Rep. Jim Matheson (D-Utah) on Tuesday became one of the first Democrats to publicly declare he will vote to hold Attorney General Eric Holder in contempt of Congress, breaking from his party on what is expected to be a mostly party-line vote Thursday.
“Utahns expect and deserve transparency and accountability from government officials, especially when a tragedy such as the death of a U.S. Border Patrol agent occurs. It just compounds the tragedy when both sides play politics instead of releasing the facts,” he said in a statement, adding: “Sadly, it seems that it will take holding the Attorney General in contempt to communicate that evasiveness is unacceptable. It is a vote I will support.”
It’s not clear yet how many Democrats will defect from their party and support the contempt resolution, which comes as the White House and Republicans in Congress have engaged in an increasingly tense clash over the Fast and Furious “gun walking” scandal.
“Given the stonewalling by the Department of Justice, this should not be a partisan issue,” Michael Steel, spokesperson for Speaker John Boehner (D-Ohio), said in a statement to POLITICO regarding Matheson’s announcement.
Matheson was one of 31 Democratic lawmakers to sign a June 3, 2011 letter to President Barack Obama “to express serious concerns about the Administration’s response to investigations” into the Fast and Furious operation.
Spokesmen for 28 of the letter’s signatories declined to comment, did not return requests for comment or said their boss has yet to take a position on the issue.
House Democratic Whip Steny Hoyer (D-Md.) said Tuesday that some Democratic votes may be influenced by the National Rifle Association, which weighed in against Holder last week and said it would use the vote on its influential scorecard.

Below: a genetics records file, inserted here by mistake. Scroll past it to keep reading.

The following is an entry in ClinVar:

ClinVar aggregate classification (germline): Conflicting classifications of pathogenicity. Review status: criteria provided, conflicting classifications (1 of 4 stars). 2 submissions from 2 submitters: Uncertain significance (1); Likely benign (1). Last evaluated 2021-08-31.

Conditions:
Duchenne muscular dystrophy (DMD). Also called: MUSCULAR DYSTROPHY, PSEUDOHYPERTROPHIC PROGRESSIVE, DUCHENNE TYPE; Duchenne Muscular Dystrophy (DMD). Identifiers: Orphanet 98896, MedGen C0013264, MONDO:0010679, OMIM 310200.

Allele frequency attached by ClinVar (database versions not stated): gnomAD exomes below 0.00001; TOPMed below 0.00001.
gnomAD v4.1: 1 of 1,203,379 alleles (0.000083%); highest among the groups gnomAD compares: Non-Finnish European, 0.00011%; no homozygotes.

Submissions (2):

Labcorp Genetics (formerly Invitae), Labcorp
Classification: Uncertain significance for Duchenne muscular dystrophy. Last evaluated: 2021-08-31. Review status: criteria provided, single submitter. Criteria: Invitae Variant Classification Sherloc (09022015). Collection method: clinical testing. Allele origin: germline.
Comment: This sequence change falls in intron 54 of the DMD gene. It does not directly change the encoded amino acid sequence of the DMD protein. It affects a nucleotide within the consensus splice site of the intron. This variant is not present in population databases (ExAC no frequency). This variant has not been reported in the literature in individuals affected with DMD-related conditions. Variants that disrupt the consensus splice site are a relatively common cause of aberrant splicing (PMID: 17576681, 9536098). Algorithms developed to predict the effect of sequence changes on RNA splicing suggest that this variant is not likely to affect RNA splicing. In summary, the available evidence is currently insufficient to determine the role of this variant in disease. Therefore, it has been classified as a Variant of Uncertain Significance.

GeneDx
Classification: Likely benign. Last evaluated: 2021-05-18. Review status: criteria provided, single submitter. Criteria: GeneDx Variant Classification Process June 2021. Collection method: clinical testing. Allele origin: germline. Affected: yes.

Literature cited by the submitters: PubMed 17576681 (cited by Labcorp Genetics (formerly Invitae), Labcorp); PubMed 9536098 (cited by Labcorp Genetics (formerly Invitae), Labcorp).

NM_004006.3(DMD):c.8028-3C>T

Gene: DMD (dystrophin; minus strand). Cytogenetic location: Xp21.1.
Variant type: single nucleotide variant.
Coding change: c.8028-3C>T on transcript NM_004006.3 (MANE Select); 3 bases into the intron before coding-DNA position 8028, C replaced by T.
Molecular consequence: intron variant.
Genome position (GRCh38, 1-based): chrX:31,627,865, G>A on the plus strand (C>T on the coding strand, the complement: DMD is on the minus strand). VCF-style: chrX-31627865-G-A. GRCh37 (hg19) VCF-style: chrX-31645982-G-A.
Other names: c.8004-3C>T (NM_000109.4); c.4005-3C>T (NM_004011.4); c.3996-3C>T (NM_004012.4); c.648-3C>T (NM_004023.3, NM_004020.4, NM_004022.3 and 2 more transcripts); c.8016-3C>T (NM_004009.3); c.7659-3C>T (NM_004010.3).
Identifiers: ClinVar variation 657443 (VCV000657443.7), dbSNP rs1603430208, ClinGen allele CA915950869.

“I think there are some members who will consider the recommendations of the NRA,” Hoyer said. “Whether they think those recommendations are founded or not, I don’t know at this point in time.”
Matheson spokesperson Alyson Heyrend wouldn’t comment on whether the NRA position influenced Matheson.
The vote in the House Committee on Oversight and Government Reform — which cleared the contempt resolution for consideration by the full House — was split along party lines. Jim Cooper (D-Tenn.), the only Democrat on the committee to have signed the letter, will vote against contempt again on Thursday, according to a spokesperson.
The 31 Democratic representatives who signed the June letter are: Arkansas Rep. Mike Ross; California Reps. Joe Baca, Dennis Cardoza and Jim Costa; Georgia Reps. Sanford Bishop and John Barrow; Illinois Rep. Jerry Costello; Indiana Rep. Joe Donnelly; Iowa Rep. Leonard Boswell; Kentucky Rep. Ben Chandler; Minnesota Reps. Collin Peterson and Tim Walz; New Mexico Reps. Martin Heinrich and Ben Ray Lujan; New York Rep. Bill Owens; North Carolina Reps. Larry Kissell , Heath Shuler and Mike McIntyre; Ohio Rep. Tim Ryan; Oklahoma Rep. Dan Boren; Oregon Reps. Peter DeFazio and Kurt Schrader; Pennsylvania Reps. Jason Altmire, Tim Holden and Mark Critz; Tennessee Rep. Jim Cooper; Texas Gene Green; Utah Rep. Jim Matheson; Maine Rep. Mike Michaud; West Virginia Rep. Nick Rahall; Wisconsin Rep. Ron Kind.